I ask how old he is because I’m thinking hes like a young father, 25 and he says 40.

    The point of the story is that games can do a lot more good then you’d expect, and if some parents were wiling to put their own prejudices aside and taking interest in what their kids are interested in, and take interest in their kids lives they could be a lot closer to their children then you could ever expect. Kids/Teens would communicate with their parents easily and would confide in them if they shared and experienced some common interests on a regular basis.

    But in todays world parents often look for the easy answer, a scapegoat, something convenient to explain why their children are so distant from them and why they can’t relate with their children and politicians abuse that and only end up drawing lines in the sand that further separate parents from their children, instead of bringing them together.

  5. 0
    Vincent says:

    The funny thing is our musicians and other artists have stood up and are fighting the group (I forget whats its called I think its the Canadian version of the RIAA or MPAA), that group is trying to change copyright laws in terms of downloading and p2p and artists are fighting that group.

    Because downloading has brought many unknown artists with true talent into the limelight and artists are seeing that publishers and big studios are useless because they can produce and sell their music by themselves with the use of p2p, and the internet in general.

    So yea our artists rock cuz they are fighting to keep p2p sharing and all that.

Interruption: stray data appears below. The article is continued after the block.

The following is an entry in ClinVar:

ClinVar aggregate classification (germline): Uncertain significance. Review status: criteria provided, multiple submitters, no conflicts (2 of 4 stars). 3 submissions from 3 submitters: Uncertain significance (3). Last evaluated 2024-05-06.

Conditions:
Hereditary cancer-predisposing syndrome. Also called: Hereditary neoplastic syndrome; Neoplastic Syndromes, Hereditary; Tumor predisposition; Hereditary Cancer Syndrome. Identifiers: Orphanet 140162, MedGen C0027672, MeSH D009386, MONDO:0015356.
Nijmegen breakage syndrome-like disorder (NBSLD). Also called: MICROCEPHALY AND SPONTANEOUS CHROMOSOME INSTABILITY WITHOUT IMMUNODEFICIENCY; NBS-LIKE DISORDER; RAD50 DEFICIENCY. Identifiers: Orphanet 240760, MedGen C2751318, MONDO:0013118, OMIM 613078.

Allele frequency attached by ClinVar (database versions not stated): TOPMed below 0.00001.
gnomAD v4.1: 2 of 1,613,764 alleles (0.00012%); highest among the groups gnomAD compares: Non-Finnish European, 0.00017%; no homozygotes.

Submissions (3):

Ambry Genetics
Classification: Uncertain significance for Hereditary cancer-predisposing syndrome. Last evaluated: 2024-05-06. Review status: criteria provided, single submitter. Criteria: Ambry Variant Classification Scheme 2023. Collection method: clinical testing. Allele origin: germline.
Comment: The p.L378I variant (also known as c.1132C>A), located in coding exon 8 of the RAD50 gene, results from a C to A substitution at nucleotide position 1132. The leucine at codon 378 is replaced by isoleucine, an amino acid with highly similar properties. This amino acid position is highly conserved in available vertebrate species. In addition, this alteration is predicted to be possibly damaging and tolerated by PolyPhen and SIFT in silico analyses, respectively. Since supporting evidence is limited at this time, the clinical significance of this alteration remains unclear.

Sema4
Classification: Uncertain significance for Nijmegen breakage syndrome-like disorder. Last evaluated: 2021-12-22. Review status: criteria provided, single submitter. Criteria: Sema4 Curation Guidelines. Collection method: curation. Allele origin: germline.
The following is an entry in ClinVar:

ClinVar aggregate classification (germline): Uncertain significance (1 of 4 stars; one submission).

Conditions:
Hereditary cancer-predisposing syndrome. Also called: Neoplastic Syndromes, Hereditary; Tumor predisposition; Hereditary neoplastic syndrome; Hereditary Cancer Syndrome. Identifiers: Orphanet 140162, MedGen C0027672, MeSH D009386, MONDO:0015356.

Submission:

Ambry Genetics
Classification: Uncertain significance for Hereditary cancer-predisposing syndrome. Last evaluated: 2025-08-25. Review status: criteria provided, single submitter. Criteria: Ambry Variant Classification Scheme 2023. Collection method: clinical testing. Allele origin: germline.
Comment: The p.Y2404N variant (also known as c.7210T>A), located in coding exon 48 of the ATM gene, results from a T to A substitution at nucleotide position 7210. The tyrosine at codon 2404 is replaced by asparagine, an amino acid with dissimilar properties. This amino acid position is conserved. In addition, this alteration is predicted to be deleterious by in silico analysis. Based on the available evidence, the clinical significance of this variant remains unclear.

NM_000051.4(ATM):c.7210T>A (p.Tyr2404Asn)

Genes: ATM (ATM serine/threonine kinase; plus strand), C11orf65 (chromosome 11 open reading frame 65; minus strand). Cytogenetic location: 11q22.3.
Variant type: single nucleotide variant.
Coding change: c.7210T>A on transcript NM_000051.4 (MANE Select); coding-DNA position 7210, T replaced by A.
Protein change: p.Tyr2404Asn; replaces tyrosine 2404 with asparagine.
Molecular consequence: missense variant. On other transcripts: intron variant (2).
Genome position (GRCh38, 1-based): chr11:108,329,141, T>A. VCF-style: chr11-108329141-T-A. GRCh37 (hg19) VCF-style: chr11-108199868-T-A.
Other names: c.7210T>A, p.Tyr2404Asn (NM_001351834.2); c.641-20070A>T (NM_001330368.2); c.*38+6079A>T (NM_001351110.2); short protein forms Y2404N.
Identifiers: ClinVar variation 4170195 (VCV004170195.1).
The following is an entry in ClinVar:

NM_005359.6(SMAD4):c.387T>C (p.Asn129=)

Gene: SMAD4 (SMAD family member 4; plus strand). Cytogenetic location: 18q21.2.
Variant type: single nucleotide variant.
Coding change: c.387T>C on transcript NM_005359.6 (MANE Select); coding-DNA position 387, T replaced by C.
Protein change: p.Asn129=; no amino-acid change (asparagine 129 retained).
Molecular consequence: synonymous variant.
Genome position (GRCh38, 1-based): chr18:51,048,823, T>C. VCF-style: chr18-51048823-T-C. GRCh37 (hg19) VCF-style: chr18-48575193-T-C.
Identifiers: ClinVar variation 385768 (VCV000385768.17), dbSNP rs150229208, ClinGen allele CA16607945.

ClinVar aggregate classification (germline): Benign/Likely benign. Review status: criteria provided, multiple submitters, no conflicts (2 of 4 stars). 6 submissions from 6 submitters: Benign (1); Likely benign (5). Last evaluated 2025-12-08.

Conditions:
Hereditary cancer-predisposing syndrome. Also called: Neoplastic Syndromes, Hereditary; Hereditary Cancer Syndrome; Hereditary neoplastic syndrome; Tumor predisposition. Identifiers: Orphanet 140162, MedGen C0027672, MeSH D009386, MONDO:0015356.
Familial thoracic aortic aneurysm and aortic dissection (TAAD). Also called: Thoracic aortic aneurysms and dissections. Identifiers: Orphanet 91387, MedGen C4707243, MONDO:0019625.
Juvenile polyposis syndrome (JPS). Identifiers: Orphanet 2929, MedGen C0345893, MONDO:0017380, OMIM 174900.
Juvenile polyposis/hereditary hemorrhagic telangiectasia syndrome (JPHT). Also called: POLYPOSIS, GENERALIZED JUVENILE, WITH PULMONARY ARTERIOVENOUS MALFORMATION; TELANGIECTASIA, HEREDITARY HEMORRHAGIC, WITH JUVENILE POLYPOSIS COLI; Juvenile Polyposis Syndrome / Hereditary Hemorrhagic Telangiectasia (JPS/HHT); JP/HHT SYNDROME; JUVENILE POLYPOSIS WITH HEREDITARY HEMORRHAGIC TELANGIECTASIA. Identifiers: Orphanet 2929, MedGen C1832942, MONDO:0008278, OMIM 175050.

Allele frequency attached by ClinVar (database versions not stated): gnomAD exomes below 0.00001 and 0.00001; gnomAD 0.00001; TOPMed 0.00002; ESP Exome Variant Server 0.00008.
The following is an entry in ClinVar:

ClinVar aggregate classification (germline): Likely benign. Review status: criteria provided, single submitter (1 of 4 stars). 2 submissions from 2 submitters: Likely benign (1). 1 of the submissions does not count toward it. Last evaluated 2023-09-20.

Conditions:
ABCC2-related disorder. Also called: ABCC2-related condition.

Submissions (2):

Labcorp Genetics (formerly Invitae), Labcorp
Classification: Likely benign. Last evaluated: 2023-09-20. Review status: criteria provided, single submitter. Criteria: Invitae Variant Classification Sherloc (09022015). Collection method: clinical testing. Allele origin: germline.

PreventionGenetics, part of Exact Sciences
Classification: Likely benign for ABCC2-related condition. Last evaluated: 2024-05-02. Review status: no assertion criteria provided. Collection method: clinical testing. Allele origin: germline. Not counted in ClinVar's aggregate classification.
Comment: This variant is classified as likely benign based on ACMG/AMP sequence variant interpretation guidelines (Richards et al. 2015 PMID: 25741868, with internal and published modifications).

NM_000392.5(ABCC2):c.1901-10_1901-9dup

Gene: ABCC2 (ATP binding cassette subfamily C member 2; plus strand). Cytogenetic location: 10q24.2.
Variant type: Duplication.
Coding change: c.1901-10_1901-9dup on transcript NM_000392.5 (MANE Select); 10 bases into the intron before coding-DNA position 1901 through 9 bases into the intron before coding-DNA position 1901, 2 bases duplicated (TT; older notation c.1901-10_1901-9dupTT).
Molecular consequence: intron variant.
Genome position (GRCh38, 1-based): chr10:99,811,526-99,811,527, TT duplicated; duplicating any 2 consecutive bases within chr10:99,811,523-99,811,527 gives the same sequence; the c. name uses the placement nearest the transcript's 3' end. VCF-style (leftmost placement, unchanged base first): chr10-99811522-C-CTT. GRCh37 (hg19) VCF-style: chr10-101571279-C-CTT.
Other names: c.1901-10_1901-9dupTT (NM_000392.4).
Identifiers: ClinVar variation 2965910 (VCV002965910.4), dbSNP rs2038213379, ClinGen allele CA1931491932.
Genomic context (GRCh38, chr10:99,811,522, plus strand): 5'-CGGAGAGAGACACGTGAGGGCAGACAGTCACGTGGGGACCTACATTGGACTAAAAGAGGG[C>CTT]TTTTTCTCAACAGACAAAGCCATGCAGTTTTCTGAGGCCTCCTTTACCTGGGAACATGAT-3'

Truly in a couple of years even the CD will become obselete and all the big studios and recording companies will crash and burn into the ground because they cannot compete. It’s cheaper for an artist to distribute their music by themselves. In the past before internet you needed someone to distribute your music and market it and advertise it, that is quickly becoming useless.

    So the music industry is just fighting a losing battle. The television industry is going through a similar downfall. People especially those of the younger demographic are turning away from TV in mass numbers and getting their media and entertainment content from the web.

    Why do you think there is so many American Idol-like reality shows, they serve the aging baby boomers. These shows put the old age groups in positions of authority [judges] and the younger people below them. A characteristic that appeals to baby boomers. A great example of a show for that is that new one about Grease.

    Nobody from the younger generation was old enough to have seen Grease when it came out, although I suspect many of us have seen it at one time or another. But it’s just a movie to us and doesn’t mean the same thing it meant to people who were teens when they saw it.

    I read an interesting article (or part of it) about all that I mentioned above and about the three generations the Baby Boomers, Generation X, and Generation Y [current 18-29] generation.